After exiting from bankruptcy last year, BI-LO got serious about saving some money on information technology. The grocery retail chain, based in Mauldin, South Carolina, needed a new e-mail system to replace an aging, unsupported version of IBM Lotus Notes.
"It was eating us alive from storage costs and support costs," explained CIO Carol Dewitt in a phone interview.
But change is seldom easy. Implementing a new e-mail system was seen as a significant disruption to employees and to the company's business. "We kept postponing and procrastinating until we got to the point where we were having lots of issues with the system," said Dewitt.
Finally, something had to be done and the company decided to consider cloud-based options, including Google Apps.
There were concerns about security, at least initially. BI-LO has pharmacies, so it has to maintain HIPAA compliance. It's a tier one credit card merchant, so it has to maintain PCI compliance. And the company tries to maintain SOX compliance, even though it's a privately-held company.
"We went through rigorous testing and evaluation and we found out that Google was actually more secure than we were," said Dewitt. "We just thought we were secure."
Dewitt says there were also concerns that Google Apps might represent too much of a change. But the prospect of having access to applications like Docs and Sites proved enough to overcome those reservations. Gmail would save money for BI-LO, on the order of $200,000, and the company might be able to derive some benefit from other Google services.
Those benefits only became clear after BI-LO, with the assistance of Cloud Sherpas, a Google reseller, turned on Google Apps and migrated data for 1,500 corporate employees over the course of about three months. Now, says Dewitt, communication and collaboration have gotten much easier.
Dewitt says the company only trained a few power users but found usage soaring almost as soon as Google Apps became available.
"All of a sudden the adoption rate went crazy," she said. "I was just astounded at how quickly people stopped using desktop office productivity tools and started using Docs, just because it made their lives easier. They could share their information and track the changes. And it was that easy. No training. They just started using it."
Blame the consumerization of IT. BI-LOs users learned how to use Google Apps and similar Web applications in their personal lives. According to an internal company survey, 30% of employees already used Gmail at home and another 25% used a different Web-based e-mail service, like Windows Live Hotmail or Yahoo Mail. That familiarity translated into prior training -- training the company didn't have to pay for -- and pre-existing affinity for the cloud.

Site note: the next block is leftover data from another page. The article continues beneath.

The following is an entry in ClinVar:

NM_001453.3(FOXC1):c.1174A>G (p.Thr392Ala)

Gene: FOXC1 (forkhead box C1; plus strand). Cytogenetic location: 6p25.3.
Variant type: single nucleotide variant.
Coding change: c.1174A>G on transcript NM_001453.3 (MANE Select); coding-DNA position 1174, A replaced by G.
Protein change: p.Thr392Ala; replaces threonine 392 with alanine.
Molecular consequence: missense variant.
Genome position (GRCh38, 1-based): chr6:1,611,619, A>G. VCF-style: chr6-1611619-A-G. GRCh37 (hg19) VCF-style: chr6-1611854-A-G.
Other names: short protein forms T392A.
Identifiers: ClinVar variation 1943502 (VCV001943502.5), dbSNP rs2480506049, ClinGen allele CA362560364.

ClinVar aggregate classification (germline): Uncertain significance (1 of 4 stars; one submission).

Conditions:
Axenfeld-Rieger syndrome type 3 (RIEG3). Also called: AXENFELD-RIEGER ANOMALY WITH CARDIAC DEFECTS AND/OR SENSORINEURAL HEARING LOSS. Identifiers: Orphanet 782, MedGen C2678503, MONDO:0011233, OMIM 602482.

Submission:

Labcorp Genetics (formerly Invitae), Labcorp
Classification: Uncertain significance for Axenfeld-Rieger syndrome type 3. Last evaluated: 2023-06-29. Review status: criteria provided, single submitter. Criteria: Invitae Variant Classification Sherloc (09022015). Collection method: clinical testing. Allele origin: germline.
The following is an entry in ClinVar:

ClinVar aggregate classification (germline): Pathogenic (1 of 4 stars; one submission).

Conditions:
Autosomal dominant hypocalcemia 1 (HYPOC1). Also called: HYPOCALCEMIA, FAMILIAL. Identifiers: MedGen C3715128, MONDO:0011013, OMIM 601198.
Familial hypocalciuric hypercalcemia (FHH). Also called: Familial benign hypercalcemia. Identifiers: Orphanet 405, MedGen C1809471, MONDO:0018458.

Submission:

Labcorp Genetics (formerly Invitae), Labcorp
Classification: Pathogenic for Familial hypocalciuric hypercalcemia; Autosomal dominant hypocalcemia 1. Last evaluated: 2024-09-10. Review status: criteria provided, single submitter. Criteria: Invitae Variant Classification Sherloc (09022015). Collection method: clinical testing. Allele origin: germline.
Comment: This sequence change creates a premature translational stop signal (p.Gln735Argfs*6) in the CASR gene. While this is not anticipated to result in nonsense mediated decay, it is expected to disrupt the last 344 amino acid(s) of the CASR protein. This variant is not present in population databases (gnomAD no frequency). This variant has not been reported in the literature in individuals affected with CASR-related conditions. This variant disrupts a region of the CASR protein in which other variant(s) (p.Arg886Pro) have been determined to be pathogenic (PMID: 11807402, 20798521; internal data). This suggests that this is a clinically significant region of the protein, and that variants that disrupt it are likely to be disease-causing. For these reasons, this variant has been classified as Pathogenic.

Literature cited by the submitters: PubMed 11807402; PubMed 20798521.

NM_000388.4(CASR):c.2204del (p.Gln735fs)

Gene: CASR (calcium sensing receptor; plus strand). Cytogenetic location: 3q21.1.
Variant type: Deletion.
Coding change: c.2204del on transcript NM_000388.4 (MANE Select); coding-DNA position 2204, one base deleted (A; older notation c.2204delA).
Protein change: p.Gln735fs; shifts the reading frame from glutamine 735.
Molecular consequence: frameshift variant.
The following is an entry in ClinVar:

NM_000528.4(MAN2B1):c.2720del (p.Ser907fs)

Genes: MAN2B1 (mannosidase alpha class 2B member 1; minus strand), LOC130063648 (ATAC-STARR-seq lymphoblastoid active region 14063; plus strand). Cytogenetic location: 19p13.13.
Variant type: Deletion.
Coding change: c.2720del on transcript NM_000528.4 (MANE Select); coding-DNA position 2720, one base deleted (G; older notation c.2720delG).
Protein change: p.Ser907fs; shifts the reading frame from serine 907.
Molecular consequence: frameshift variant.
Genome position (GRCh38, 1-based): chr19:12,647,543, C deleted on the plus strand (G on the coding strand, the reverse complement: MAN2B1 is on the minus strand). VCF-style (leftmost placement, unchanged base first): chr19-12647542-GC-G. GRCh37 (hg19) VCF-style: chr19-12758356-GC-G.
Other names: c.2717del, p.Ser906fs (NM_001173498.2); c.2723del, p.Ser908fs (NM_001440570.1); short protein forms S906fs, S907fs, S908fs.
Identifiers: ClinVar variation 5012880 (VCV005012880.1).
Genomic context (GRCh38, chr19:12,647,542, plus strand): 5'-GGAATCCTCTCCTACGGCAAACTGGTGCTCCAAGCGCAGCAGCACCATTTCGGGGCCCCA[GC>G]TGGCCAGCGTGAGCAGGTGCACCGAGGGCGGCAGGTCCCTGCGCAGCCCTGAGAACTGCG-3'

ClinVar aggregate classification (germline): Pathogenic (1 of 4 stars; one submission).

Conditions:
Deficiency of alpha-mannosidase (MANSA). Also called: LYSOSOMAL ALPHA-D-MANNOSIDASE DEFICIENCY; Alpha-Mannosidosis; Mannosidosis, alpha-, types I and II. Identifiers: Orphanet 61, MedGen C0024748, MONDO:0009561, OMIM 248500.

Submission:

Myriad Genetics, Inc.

Google also made the transition easier by creating Docs in Office's image.
"It's so close to Microsoft, it was not that hard for them to do that transition," said Dewitt.
Microsoft may still dominate large enterprise accounts, but its popularity appears to be shakier among smaller organizations like BI-LO. Office 2003 is still being used at BI-LO but its future looks bleak. "I don't have any plans to upgrade [Office 2003], except for a small group of people," she said.
Thus does an observation made last year by Dave Girouard, president of Google's enterprise group, seem less like wishful prophecy and more like inevitable destiny: "I think all companies will have Office; they just won't have as much of it," he said. "Office will become something like Photoshop, something that a few users need. It's not really the right tool for most people."
Excel remains perhaps the greatest anchor for Microsoft. It's used widely and deeply and, for some, fanatically. But at BI-LO, Dewitt says that most people only use a fraction of Excel's capabilities. For most of her users, the spreadsheets in Docs are enough and bring the added benefit of mobility.
"You can work on projects from home," said Dewitt. "You're traveling and if you need to access something, you don't need to lug your laptop with you. We find that people are using other mobile devices. That's been our biggest excitement; it's given people the freedom to use other devices. iPads are prevalent here. We actually supply them to our executive committee."
In fact for Dewitt, the most significant problem with Google Apps is that it's too appealing.
"Our big issue is keeping people from using it too much," said Dewitt. "They like to create their own little sites. And then you find information that's pertinent or important to the company, you don't know where it is anymore because they weren't thinking in terms of the broader picture. So we've had educate people about what's appropriate and what's not. But the good thing with Google is they give you tools so you know who did what."